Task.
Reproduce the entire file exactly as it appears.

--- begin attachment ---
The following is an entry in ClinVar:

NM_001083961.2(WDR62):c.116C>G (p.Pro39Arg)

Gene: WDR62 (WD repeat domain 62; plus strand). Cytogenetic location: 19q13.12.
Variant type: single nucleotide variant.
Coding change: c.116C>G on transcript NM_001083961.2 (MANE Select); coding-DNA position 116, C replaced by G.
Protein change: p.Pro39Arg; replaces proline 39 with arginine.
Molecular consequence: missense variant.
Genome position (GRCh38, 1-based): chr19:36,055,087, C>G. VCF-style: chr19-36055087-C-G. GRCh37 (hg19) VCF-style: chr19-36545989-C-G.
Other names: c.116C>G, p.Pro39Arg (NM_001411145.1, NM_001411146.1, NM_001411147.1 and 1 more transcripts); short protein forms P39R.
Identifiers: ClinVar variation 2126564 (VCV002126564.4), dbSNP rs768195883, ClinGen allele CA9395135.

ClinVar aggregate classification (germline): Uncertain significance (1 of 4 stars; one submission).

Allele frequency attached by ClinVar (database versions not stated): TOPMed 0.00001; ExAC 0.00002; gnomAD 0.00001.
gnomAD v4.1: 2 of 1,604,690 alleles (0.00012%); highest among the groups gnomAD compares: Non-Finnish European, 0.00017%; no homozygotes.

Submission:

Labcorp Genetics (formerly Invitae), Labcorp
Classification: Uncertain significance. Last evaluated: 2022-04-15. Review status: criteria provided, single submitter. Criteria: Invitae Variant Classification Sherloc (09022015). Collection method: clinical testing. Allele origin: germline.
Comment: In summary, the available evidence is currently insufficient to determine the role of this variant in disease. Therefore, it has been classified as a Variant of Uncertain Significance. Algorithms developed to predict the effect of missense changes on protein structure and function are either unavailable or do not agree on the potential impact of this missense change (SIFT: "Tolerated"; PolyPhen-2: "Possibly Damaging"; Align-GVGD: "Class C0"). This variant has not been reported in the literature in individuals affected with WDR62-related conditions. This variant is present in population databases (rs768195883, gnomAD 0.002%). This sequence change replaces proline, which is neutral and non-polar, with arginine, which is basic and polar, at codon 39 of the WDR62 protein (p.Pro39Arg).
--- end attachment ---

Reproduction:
The following is an entry in ClinVar:

NM_001083961.2(WDR62):c.116C>G (p.Pro39Arg)

Gene: WDR62 (WD repeat domain 62; plus strand). Cytogenetic location: 19q13.12.
Variant type: single nucleotide variant.
Coding change: c.116C>G on transcript NM_001083961.2 (MANE Select); coding-DNA position 116, C replaced by G.
Protein change: p.Pro39Arg; replaces proline 39 with arginine.
Molecular consequence: missense variant.
Genome position (GRCh38, 1-based): chr19:36,055,087, C>G. VCF-style: chr19-36055087-C-G. GRCh37 (hg19) VCF-style: chr19-36545989-C-G.
Other names: c.116C>G, p.Pro39Arg (NM_001411145.1, NM_001411146.1, NM_001411147.1 and 1 more transcripts); short protein forms P39R.
Identifiers: ClinVar variation 2126564 (VCV002126564.4), dbSNP rs768195883, ClinGen allele CA9395135.

ClinVar aggregate classification (germline): Uncertain significance (1 of 4 stars; one submission).

Allele frequency attached by ClinVar (database versions not stated): TOPMed 0.00001; ExAC 0.00002; gnomAD 0.00001.
gnomAD v4.1: 2 of 1,604,690 alleles (0.00012%); highest among the groups gnomAD compares: Non-Finnish European, 0.00017%; no homozygotes.

Submission:

Labcorp Genetics (formerly Invitae), Labcorp
Classification: Uncertain significance. Last evaluated: 2022-04-15. Review status: criteria provided, single submitter. Criteria: Invitae Variant Classification Sherloc (09022015). Collection method: clinical testing. Allele origin: germline.
Comment: In summary, the available evidence is currently insufficient to determine the role of this variant in disease. Therefore, it has been classified as a Variant of Uncertain Significance. Algorithms developed to predict the effect of missense changes on protein structure and function are either unavailable or do not agree on the potential impact of this missense change (SIFT: "Tolerated"; PolyPhen-2: "Possibly Damaging"; Align-GVGD: "Class C0"). This variant has not been reported in the literature in individuals affected with WDR62-related conditions. This variant is present in population databases (rs768195883, gnomAD 0.002%). This sequence change replaces proline, which is neutral and non-polar, with arginine, which is basic and polar, at codon 39 of the WDR62 protein (p.Pro39Arg).